Long jumps considered way more harmful than exceptions

Long jumps considered way more harmful than exceptions

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Bob Congdon's blog (http://www.bobcongdon.net/blog/) points out that in the dark days before exception handling you could always use setjmp/longjmp to do non-local gotos.

 

In fact, the script engines are compiled in C++ with exception handling turned off (for performance reasons), and the mainline loop of the bytecode interpreter uses setjmp-longjmp exception handling to implement error handling.  When you have a script that calls an object that returns an error, we longjmp back to the start of the interpreter loop and then figure out what to do next. 

 

In VBScript of course it depends on whether On Error Resume Next is on or not, and in JScript we construct an exception object and start propagating it back up the stack until we find an interpreter frame that has a catch block.  (If there are multiple script engines on the stack then things get extremely complicated, so I won't even go there.)

 

Since a long jump does not call any destructors, it was very important that we design our interpreter loop to not put anything on the system stack that required destructing.  Fortunately, since we were designing the interpreter to be an interpreter for a garbage-collected language, it was pretty easy.  Everything that the interpreter does that requires memory either takes the memory out of the area reserved for the script's stack (which will be cleaned up when the frame goes away) or heap-allocates it and adds the memory to the garbage collector.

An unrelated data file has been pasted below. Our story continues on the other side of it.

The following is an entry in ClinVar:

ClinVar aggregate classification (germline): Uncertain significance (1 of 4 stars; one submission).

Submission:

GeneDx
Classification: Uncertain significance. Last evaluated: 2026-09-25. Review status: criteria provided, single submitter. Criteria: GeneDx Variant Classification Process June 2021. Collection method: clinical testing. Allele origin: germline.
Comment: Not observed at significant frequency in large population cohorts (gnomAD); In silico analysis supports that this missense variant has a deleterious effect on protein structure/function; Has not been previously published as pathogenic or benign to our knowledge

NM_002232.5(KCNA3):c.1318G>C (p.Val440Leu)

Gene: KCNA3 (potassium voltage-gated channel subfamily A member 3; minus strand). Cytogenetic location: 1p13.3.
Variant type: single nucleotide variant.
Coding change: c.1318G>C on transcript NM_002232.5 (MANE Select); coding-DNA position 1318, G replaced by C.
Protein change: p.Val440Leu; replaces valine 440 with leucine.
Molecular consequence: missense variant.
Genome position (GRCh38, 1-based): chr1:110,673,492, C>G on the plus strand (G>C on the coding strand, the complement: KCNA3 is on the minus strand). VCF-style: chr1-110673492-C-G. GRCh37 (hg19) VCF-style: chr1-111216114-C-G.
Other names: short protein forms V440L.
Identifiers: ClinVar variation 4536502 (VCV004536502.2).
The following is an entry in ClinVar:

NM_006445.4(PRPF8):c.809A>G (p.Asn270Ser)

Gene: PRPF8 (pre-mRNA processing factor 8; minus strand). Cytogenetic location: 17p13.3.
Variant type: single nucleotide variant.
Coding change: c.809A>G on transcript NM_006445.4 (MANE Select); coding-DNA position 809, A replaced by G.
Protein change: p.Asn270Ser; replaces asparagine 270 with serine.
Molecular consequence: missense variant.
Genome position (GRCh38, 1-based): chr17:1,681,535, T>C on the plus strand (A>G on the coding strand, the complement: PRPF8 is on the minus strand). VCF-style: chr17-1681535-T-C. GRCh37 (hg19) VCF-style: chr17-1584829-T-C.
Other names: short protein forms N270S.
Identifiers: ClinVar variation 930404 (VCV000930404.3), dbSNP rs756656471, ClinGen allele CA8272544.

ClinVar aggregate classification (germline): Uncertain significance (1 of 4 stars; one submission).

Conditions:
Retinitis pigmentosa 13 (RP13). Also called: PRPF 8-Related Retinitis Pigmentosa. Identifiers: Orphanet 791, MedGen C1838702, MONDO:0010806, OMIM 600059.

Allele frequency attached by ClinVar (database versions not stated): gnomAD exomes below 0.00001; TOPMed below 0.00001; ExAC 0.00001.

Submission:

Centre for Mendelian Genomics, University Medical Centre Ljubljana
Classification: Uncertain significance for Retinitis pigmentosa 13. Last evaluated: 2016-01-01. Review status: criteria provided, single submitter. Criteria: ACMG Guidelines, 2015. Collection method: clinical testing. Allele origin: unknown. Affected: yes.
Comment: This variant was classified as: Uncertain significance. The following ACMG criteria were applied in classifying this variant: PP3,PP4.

Not everyone has the luxury of having a longjmp-safe garbage collector already implemented, so kids, don't try this at home!  If you must use exception handling in C++, take my advice and use real C++ exception handling.

  • What was the measured cost when C++ exceptions were turned on?
  • "In fact, the script engines are compiled in C++ with exception handling turned off (for performance reasons)" It would be interesting to know *which* performance reasons these were after your reply to my comment in "I take exception to that" - sorry for being facetious 8*)
  • > What was the measured cost when C++ exceptions were turned on? You're asking me for the numbers which we measured on Pentium 1's seven years ago? I haven't got them on me, sorry. But it was significant. > It would be interesting to know *which* performance reasons these were The overall cost, not the per-exception cost, killed our performance on the server. Exception handling adds additional code to every function, and that additional code has a nonzero run time. Since the purpose of the code -- handling exceptions -- was NEVER going to be fulfilled becasue we never THREW an exception, we turned it off.
  • Sorry if it appears I am being awkward, I'm not - I'm just interested in learning to be optimal :)
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